I spent a large section of my life working on oil platforms and drilling rigs where on many evenings, almost too countless to number, we would either watch the sun go down in the evening or come up in the morning, or both, depending on the weather and length of day in the location we were working. Sometimes it would not set at all and other times the sun would not be seen for days on end.
Every sunrise and sunset is so different that each one is a work of art in itself. The many different reds and burnt oranges, pinks and the shades of blue as it grades to the black of night, blending together in an infinite combination of colours as the light plays on the clouds and the atmospheric conditions of the sky.
It was a moment for reflection, a time to wonder at the beauty of the world we live in and an opportunity to get away from work for a few minutes as the sun dips below or rises above the horizon.
Some of my colleagues would ask if I had seen “The Green Flash ?”
“The what ?” I replied in the very beginning
"The Green Flash of the sun" they would reply. It is a very rare moment that can be sometimes seen as the sun goes below the horizon.
Apparently; the various colours of sunlight bend different amounts based on their wavelengths; shorter wavelengths (blue, violet and green) refract more strongly than longer wavelengths (yellow, orange and red). As such, blue and violet light are scattered by the atmosphere while red, orange and yellow are absorbed, leaving the green light the most visible during the few seconds when the sun sets below or rises above the horizon.
Being quite a logical person, I could not understand why this could only be seen occasionally and not every time, but not wishing to miss out on a natural phenomenon, I spent many years just looking at the sun go down – and I never saw anything unusual.
Often, I would have every shape of setting sun imprinted on my retina, so I saw many purple disks dancing in my eyes until they had recovered and I could see clearly again.
After a lifetime of looking at the sunset, onshore, offshore, in the desert, wherever I was, I never saw the “green flash”. In my mind, I hoped to see it one day, but I rationalised it by thinking that people were just staring at the sun for too long and imagining the green they saw was something special.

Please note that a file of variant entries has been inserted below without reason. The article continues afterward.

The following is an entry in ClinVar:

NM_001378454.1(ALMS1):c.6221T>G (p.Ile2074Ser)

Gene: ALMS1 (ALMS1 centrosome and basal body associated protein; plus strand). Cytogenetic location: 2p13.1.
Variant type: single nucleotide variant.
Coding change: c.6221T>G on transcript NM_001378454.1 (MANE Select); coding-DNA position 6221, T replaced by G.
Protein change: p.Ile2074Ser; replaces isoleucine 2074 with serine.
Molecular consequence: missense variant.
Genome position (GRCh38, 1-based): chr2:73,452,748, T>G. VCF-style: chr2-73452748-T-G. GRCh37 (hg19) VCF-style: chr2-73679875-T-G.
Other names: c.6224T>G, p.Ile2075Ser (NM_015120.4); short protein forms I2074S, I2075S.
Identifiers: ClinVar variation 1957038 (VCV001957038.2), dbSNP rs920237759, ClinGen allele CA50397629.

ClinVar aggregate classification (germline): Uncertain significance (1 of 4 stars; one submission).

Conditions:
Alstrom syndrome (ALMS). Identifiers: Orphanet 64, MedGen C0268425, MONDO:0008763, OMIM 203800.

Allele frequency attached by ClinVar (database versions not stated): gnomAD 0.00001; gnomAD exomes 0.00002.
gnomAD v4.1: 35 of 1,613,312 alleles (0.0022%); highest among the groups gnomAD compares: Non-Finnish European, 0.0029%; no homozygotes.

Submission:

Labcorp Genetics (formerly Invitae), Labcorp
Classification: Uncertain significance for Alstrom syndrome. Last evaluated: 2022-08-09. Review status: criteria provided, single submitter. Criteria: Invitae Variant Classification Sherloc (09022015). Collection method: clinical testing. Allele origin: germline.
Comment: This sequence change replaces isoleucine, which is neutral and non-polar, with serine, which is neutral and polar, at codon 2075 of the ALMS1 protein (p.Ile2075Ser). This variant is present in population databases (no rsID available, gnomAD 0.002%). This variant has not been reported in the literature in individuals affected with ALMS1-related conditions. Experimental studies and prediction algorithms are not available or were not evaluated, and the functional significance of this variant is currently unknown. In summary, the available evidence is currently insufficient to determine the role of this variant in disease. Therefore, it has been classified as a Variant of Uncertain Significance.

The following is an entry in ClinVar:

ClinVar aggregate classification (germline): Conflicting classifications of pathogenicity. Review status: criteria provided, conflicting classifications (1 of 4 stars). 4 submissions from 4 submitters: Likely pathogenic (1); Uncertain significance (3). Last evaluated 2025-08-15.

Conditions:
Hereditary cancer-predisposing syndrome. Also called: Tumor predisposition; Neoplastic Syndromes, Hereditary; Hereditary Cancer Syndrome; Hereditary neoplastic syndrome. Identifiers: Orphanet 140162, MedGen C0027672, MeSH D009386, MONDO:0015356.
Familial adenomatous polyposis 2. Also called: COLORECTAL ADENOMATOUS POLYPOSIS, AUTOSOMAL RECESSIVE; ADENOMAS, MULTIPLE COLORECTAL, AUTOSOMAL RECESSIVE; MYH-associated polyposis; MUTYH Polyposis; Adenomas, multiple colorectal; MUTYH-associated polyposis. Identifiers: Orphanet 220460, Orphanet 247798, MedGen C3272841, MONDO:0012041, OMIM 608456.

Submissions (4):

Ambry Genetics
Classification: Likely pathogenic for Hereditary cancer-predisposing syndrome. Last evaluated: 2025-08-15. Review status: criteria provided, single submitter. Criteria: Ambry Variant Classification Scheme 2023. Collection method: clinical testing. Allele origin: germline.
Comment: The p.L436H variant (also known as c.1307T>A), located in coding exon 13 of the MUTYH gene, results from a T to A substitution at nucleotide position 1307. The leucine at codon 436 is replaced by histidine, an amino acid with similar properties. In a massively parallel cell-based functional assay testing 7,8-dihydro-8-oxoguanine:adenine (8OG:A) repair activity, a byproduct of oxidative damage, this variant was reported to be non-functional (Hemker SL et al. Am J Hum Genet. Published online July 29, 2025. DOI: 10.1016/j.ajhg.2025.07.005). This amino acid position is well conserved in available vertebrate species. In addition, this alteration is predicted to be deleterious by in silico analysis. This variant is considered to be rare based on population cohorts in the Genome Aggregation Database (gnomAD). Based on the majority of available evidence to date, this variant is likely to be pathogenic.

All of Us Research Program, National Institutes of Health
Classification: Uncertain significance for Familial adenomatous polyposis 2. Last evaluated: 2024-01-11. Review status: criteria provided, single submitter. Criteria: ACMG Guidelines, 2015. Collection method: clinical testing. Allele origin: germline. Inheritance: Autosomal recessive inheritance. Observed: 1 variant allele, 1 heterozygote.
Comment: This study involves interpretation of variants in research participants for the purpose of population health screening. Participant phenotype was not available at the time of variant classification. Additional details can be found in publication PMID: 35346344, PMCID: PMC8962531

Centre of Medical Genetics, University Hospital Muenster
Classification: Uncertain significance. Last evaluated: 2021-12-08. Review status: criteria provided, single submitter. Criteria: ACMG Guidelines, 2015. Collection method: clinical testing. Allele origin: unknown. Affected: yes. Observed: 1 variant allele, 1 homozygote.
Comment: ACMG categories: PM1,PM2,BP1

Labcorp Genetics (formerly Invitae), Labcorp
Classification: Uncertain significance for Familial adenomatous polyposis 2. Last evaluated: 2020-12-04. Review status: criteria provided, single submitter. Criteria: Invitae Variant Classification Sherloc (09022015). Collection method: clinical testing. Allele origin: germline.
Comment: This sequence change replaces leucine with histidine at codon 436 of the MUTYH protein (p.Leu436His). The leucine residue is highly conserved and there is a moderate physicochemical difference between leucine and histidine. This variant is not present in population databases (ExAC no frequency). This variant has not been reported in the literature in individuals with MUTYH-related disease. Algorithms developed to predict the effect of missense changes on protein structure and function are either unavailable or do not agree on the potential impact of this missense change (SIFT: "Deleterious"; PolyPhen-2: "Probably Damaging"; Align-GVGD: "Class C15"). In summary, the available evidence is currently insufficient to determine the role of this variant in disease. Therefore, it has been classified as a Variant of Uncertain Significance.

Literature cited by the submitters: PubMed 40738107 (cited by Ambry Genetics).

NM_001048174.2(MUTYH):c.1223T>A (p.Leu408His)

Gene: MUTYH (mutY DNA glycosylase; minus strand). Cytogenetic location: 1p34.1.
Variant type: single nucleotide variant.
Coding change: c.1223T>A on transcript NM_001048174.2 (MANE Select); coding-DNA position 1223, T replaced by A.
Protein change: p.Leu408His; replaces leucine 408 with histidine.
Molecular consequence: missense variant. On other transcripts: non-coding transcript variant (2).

A few months ago, when we arrived in Sicily for the first time, we were anchored in Trapani Harbour. Our neighbour boat at anchor was from a French couple Mari Christine and Marc, with whom we met and shared some aperitifs. I passed on some photos of Mari Christine one evening as she was taking photos of the setting sun. She said – “did you see the green flash ?” Well, no, as I was busy taking photos of people taking photos for my amusement.
The Green Flash, did it really exist and had I missed it ? Or had Mari Christine been looking at the sun too long and saw too many colours imprinted on her retina? It was curious for me to have someone else talk about the Green Flash, more than 40 years after I had heard about it for the first time and yet had never seen it.
In any case, green flash or not, every sunset and sunrise is always worth looking at of there is an opportunity.
We were returning from Corfu, (Greece) to Sicily, (Italy) during the last days of September, setting off on the 24th – which was my mum’s 90th birthday.
As Ingrid and I sat in the cockpit of the boat, we watched the sun go down as it does most days. The air was crystal clear with no dust, haze or clouds as a consequence of a few previous rainy days and a fresh breeze from the north.
It was rare to see the sun so clearly and we chatted as the sun sank lower and lower, enjoying the moment together. Just before the sun was completely gone below the horizon, maybe a ¼ still remaining there was an amazingly brilliant flash of molten emerald green pouring out of the sun and then, a moment later, it was gone.
Wow, awesome, just too much for words …….
…… and no time to take a photo, for once I was not ready ! Thinking that I had seen a million similar sunsets and I did not need another one.
What an amazing world we live in and every day brings the unexpected. Mari Christine, my old work colleagues – you were right, green flashes exist and it was worth waiting 40 years to see one. I hope my next one will come sooner !